By Marianne Haas
I have had to understand the concepts of advocacy and self advocacy from an early age. I was born almost totally blind and with some additional disabilities in Switzerland in a time when there were not many opportunities for people with visual impairments. Growing up, I struggled with many prejudices against people with disabilities, but I was still able to attend a regular Junior High School and High School and was fully included. I learned very quickly how to rely on myself and my family has always been there to support me.
After highschool I traveled to the United States and studied at Vassar College and Columbia University and became a Teacher of the Visually Impaired. I taught in several districts in California before settling down with my sighted life partner. He and I complement each other and enjoy life very much!
In both my personal and professional life, I have seen how parents of children with disabilities are often left to their own devices and struggle to get necessary services for their children. Using my own experiences in advocating for myself, I’ve been working with families to help them and their children navigate the educational and service systems. My strategies include three main points…
1. Knowledge is power
I have developed my own strategies to teach advocacy and self-advocacy. The first step to advocacy and self-advocacy is knowledge, particularly specific knowledge of the disability (the diagnosis, effects on every day life, causes, etc).
The next step in advocacy and self-advocacy is knowledge and understanding of available services. This is a much more difficult hurdle to clear as many parents are confronted with way too much information and very little explanation. There really are many services available to parents, but often school districts do not tell families about them, maybe because they don’t have those services available or maybe because they aren’t organized enough to relay the information. It is then up to the parents to find out themselves and ask other parents.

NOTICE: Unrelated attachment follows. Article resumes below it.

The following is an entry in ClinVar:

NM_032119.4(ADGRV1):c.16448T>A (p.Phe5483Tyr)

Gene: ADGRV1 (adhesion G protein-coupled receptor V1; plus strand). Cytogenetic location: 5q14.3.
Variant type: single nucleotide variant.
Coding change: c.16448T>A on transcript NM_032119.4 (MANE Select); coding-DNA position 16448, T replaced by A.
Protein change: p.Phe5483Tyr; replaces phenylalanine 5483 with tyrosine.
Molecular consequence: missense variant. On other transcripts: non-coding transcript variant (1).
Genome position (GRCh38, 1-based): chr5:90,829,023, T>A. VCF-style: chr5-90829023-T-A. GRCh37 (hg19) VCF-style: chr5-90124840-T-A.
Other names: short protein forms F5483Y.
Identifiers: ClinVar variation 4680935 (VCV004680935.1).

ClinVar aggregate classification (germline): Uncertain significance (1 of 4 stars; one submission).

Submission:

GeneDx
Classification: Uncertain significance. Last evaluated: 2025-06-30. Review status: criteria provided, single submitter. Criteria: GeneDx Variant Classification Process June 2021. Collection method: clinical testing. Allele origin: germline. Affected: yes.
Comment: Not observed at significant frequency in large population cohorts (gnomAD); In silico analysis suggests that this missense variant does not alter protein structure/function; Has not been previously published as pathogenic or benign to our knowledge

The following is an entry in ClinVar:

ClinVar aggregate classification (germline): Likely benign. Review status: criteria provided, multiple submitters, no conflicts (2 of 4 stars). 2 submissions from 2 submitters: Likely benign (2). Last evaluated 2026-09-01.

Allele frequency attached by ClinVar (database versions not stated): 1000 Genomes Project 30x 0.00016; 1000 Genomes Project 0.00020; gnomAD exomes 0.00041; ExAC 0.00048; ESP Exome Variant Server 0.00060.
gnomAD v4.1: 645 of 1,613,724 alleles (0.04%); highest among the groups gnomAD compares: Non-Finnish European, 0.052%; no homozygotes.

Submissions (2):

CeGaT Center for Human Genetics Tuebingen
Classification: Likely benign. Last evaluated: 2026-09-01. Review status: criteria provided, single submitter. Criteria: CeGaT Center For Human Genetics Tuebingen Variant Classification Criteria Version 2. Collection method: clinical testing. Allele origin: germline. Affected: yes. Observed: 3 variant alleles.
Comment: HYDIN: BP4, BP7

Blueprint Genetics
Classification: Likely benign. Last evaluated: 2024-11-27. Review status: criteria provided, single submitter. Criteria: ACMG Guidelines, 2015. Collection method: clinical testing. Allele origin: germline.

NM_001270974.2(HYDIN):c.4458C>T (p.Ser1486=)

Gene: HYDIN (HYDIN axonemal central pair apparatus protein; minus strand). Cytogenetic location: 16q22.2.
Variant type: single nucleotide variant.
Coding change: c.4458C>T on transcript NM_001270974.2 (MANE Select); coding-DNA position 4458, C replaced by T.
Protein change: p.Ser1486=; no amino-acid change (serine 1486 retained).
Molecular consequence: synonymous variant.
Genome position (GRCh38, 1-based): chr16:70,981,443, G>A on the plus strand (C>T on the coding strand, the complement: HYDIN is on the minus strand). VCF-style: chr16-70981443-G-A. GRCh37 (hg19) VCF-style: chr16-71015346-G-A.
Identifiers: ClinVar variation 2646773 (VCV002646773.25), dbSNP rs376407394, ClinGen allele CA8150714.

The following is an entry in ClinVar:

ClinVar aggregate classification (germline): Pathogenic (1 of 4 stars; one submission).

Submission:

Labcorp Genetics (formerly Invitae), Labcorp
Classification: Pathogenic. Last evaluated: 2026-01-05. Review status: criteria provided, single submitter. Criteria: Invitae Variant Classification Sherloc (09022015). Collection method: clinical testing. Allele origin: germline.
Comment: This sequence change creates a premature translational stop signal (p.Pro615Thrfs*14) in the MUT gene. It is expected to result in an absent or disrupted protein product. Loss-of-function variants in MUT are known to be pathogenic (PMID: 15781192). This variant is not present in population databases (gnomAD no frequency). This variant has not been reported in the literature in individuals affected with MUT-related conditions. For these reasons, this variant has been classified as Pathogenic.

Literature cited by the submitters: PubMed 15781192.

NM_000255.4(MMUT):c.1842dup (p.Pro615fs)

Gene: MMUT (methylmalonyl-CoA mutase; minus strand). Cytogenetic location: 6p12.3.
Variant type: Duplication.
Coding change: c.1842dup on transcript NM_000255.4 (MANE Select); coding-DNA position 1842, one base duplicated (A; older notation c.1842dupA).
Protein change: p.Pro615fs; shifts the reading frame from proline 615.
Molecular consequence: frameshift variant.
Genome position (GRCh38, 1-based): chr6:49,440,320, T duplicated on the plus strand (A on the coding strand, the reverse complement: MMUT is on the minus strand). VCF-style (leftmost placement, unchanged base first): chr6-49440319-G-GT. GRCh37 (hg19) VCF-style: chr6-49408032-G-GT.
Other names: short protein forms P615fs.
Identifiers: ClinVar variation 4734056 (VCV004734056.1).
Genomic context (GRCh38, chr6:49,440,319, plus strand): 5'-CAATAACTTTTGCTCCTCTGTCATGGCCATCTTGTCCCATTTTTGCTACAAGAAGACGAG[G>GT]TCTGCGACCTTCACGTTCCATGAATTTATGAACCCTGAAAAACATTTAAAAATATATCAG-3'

Having a support network of informed parents who can gain knowledge from each other is key!
2. Come to terms with your limits
Another question that families need to ask is, “What is important and realistic for my child?” Disabled people and their parents are often confronted with images and stories of overly successful people with disabilities and this can lead to either unrealistic aspirations or unnecessary negative feelings of inadequacy. An example of this might be, “Helen Keller went so far in life, why can’t you do the same?” Think about this for a minute. Why are people who are blind constantly being compared to (and being asked to do as well as) Helen Keller? How many sighted people are being told, “Einstein was a genius, why can’t you be another Einstein?”
You’ll do much better and be far more successful if you know what your child is realistically capable of and you advocate for the services to help attain that level of success.
3. State your needs
On the other hand, people can often underestimate the capabilities of people with disabilities, too. They may say, “Of course you cannot do this activity. I could not do this if I was blind!” A good advocate can help people formulate and teach them how to state their needs and wants. I’ve found that confronting the “elephant in the room” (namely, the visual impairment) is a good way to create healthy contacts. An example for this would be a blind job applicant talking about his/her skills to adapt to the job tasks in an interview, rather than trying to ignore the fact that they are blind and hope the question isn’t raised by the interviewer.
I hope some of these tips can help you advocate for yourself or your family! If you have any questions or need assistance please contact me. I’m here to help!
Marianne Haas lives in the San Francisco bay area and does tutoring and advocacy for people with disabilities. She’s also an employment counselor and job search assistance. If you are interested in her services, (in person, by telephone or on skype), please email her at: email@example.com